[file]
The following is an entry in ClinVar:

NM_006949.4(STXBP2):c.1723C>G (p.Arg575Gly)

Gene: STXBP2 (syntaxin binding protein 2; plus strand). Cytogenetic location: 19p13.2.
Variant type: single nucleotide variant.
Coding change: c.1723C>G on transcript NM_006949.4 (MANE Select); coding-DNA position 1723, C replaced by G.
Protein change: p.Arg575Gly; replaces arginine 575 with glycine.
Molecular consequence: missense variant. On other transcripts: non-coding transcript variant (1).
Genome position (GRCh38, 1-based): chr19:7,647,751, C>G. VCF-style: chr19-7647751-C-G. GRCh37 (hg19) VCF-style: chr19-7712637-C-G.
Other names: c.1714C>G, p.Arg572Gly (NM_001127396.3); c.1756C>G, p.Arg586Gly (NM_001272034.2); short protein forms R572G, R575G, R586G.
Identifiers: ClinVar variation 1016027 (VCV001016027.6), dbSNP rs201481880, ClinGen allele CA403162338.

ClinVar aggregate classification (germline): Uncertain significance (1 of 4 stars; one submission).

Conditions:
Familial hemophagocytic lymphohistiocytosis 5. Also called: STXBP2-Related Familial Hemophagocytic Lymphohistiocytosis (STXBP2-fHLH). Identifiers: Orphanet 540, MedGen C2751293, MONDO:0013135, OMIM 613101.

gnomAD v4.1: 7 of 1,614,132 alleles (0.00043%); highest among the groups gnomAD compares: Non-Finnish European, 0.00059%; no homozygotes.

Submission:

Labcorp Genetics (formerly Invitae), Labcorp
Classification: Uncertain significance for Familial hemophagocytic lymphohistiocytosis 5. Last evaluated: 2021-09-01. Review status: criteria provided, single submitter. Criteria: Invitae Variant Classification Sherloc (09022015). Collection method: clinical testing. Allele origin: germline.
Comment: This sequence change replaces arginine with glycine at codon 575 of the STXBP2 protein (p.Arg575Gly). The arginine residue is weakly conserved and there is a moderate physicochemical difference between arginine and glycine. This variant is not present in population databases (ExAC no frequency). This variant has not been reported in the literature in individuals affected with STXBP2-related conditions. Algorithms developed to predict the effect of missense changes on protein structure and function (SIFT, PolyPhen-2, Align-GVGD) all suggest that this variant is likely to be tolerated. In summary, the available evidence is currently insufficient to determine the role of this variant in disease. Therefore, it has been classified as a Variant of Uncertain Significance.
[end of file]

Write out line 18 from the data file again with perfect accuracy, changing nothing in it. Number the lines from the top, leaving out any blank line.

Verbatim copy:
Comment: This sequence change replaces arginine with glycine at codon 575 of the STXBP2 protein (p.Arg575Gly). The arginine residue is weakly conserved and there is a moderate physicochemical difference between arginine and glycine. This variant is not present in population databases (ExAC no frequency). This variant has not been reported in the literature in individuals affected with STXBP2-related conditions. Algorithms developed to predict the effect of missense changes on protein structure and function (SIFT, PolyPhen-2, Align-GVGD) all suggest that this variant is likely to be tolerated. In summary, the available evidence is currently insufficient to determine the role of this variant in disease. Therefore, it has been classified as a Variant of Uncertain Significance.